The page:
Translation memory maintenance

Translation memories are one of the most useful software resources for translators. These databases where previous translations are stored can make the process of translating a lot faster and they are also key in keeping language and tone consistent across projects. However, with time and use, it is quite easy for TMs to be polluted with old translation choices, inexact alignments, duplicates, etc. To prevent that from happening, it is good practice to do translation memory maintenance now and then.

We’re going to explore some of the most common problems and ways of solving them.

 

Duplicates

Duplicates are translation units (TUs) that have the same source but different targets. That means that Trados will suggest different translations for the same source – there are cases in when which target is better depends on the context, but, generally, we don’t want duplicates in the TM.

 

Solution 1:

TM maintenance duplicates

 

 

 

 

 

  • Go to the Translation Memories view and open your TM.
  • Select Search in potential duplicates only on the Search Type dropdown menu (in order to see this option, Search Details Panel needs to be enabled in your View).
  • Click Perform Search.
  • Trados will display the duplicates in the Translation Memories’ side-by-side editor window, one page per set of duplicates. Use the Next Page and the Previous page buttons on the Home tab > Navigation group to move through the pages.
  • You can delete or edit the duplicate translation units.
  • Don’t forget to Commit Changes to implement the updates!

Pros: reliable

Cons: very time-consuming if the TM is big; it has to be done by a linguist with a good knowledge of the subject matter

 

Solution 2: 

Trados Batch Delete

 

 

 

 

 

 

 

  • Go to the Translation Memories view and open your TM.
  • Export TM to TMX file format and save in your computer.
  • Back in the Translation Memories view, click on Batch Delete, and then Finish, without filters (this deletes everything in the TM).
  • Import the .tmx file you exported.
  • Select Keep most recent translation units (Add new translation units would just add everything in the .tmx back to your TM).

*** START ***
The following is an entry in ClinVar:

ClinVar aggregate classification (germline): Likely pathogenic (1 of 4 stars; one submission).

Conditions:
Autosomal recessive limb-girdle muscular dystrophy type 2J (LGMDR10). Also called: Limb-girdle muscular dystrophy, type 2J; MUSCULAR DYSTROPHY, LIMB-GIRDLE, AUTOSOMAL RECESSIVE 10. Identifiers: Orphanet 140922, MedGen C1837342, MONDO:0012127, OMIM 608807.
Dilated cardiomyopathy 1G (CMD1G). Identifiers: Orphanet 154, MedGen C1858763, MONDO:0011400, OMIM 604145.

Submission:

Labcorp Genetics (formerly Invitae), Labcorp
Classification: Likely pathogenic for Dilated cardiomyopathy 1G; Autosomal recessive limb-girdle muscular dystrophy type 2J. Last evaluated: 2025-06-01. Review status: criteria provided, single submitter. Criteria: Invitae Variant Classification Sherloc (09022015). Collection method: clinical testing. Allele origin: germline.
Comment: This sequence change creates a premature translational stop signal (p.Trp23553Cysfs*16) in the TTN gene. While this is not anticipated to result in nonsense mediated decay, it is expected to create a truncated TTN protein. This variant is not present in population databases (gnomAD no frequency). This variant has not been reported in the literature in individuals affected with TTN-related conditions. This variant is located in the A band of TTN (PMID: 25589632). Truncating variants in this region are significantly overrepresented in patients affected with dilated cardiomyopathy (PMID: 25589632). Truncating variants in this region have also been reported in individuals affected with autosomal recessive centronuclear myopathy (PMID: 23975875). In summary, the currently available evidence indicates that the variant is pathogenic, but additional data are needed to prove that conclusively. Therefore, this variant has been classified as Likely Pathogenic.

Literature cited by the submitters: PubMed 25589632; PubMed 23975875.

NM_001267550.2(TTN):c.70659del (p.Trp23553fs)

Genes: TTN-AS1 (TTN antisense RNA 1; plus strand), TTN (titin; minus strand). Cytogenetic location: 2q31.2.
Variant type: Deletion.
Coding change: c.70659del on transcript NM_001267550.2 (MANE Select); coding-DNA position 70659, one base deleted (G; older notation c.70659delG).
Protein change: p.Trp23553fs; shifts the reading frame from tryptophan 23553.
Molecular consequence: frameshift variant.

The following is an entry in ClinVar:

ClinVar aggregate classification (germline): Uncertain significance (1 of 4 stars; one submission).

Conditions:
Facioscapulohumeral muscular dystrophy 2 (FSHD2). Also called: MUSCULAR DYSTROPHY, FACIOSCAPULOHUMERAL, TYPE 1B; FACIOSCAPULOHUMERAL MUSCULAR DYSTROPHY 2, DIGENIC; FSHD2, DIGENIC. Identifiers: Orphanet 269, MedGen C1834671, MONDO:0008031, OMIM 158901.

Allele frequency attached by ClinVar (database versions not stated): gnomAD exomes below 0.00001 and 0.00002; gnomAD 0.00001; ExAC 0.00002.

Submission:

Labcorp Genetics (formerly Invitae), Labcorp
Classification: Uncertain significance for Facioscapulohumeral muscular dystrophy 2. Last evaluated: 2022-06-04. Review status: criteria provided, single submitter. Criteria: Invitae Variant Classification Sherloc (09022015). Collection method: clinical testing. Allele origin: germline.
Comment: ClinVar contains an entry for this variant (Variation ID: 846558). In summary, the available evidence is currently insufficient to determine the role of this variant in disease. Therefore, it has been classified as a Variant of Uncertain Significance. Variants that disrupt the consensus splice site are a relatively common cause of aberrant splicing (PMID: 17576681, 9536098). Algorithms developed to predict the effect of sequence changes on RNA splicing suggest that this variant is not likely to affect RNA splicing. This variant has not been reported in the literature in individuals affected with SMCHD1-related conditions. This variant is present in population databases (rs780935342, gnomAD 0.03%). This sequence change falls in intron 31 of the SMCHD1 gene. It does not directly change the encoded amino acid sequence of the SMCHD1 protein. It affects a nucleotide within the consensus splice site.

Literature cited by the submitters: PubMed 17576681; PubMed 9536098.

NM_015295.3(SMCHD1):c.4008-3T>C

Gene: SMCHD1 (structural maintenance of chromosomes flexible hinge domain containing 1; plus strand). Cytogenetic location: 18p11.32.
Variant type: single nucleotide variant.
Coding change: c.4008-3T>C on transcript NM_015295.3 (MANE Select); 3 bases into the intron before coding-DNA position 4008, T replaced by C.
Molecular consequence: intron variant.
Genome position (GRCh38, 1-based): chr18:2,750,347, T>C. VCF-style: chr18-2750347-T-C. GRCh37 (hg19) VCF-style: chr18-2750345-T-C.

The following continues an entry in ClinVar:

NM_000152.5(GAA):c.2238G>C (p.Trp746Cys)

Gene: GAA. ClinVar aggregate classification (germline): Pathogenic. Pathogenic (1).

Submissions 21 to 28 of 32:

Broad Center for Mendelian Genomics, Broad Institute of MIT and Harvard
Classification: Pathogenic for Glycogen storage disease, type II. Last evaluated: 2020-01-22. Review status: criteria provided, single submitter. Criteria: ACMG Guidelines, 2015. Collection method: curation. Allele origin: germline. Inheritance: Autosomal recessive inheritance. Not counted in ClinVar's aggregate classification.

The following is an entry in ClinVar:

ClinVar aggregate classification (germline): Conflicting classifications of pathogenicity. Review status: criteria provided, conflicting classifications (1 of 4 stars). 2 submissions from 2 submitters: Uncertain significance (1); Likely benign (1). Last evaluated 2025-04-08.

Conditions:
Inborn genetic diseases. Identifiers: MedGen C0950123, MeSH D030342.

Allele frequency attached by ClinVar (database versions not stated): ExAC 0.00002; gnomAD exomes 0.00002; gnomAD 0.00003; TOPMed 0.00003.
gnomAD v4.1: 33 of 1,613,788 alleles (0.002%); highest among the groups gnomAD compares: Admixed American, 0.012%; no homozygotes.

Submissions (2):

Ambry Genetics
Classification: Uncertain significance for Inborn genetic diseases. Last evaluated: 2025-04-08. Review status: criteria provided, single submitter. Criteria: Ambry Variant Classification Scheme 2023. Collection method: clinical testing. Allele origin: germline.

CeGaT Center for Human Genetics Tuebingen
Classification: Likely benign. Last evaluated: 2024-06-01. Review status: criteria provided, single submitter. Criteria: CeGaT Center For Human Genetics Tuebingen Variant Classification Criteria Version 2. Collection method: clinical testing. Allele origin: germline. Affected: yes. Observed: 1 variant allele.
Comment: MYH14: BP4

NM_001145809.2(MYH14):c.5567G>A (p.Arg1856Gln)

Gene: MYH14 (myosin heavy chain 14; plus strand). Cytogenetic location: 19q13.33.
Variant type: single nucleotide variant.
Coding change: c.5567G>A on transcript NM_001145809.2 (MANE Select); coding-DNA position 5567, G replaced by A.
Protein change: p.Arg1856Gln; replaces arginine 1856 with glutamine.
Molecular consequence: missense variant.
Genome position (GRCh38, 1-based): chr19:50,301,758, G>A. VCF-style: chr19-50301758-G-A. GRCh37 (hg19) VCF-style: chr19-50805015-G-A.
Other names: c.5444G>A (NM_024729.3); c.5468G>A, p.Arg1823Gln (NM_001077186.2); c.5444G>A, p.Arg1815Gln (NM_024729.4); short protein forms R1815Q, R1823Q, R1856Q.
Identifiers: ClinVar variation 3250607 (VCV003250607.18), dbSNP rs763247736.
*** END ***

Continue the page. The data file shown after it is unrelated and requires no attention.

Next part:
• Click Finish. Trados has now imported all the most recent TUs for each set of duplicates and ignored the older ones.

Pros: speedy, doesn’t require knowledge of the languages of the TM

Cons: “good duplicates” might be lost in the process (they will still be stored in the .tmx).

 

Short TUs

Usually, single-word TUs are not helpful because their meaning is totally dependent on the context – they might even be misleading. Also, if a word is a term, it is better practice to have it in a termbase than in a TM.

Solution:

  • Click on Add Filter. Type a name for the filter in the Filter Name box.
  • Click on Add Condition on the bottom right of the Search Details Panel.
  • Define filter: select Source segment length on the Field dropdown menu and Smaller than or equal to in the Operator menu. Then type the number of characters. For example, 10.
  • Click on OK; you will see that the condition has been added on the Search Details list.
  • Click on Perform Search, and the TUs with that number of characters will appear on the Translation Memories’ side-by-side editor window.

Trados Translation Memory Filter

 

 

 

Old unused TUs

If a TU was created several years ago and it has never been used, it is probably not reliable!

Solution:

  • Click on Add Filter. Type a name for the filter in the Filter Name box.
  • Click on Add Condition on the bottom right of the Search Details Panel.
  • Define filter: select Last modified on on the Field dropdown menu and Smaller than or equal to in the Operator menu. Then type a date, for example the date of 5 years ago.
  • Click on OK; you will see that the condition has been added on the Search Details list.
  • Add another condition: Usage count, Equal to, type “0”. Click OK.
  • Click on Perform Search, and the TUs that were last modified 5 years or more ago and that have never been used will appear on the Translation Memories’ side-by-side editor window.

 

Other tricks

You can download a file type definition for TMX from SDL’s AppStore. That would enable you to export a TM into .tmx and then opening it in Trados as if it were a file for translation.

That is a faster way of editing it and you can benefit from features such as the Verify check and the Find function that supports regular expressions – you can enable wildcards on the Translation Memories view, but there are only two of them: the asterisk * (substitutes an unspecified number of characters) and the question mark ? (substitutes a single character).

 

SDL Apps

There are many apps available on the SDL AppStore that can make working with TMs easier. Here are some of them:

  • SDLTM Repair: when a TM is not working properly for some reason, you can run it through this app might help, as it can re-index it and fix some corruption issues.
  • SDL TMBackup: this application allows you to keep your Translation Memories and Termbases backed-up on a regular basis.
  • Record Source TU: this plugin allows you to record the name of the file you were translating on the Translation Unit in your Translation Memory.
  • TuToTm: it’s a plugin that enables you to send a translation unit to one or several TMs without having to create a new project document.

 

We hope that this blog on translation memory maintenance has been useful! If you have any other translation memory maintenance tricks (on any CAT tool), or if you have any questions, don’t hesitate to get in touch!

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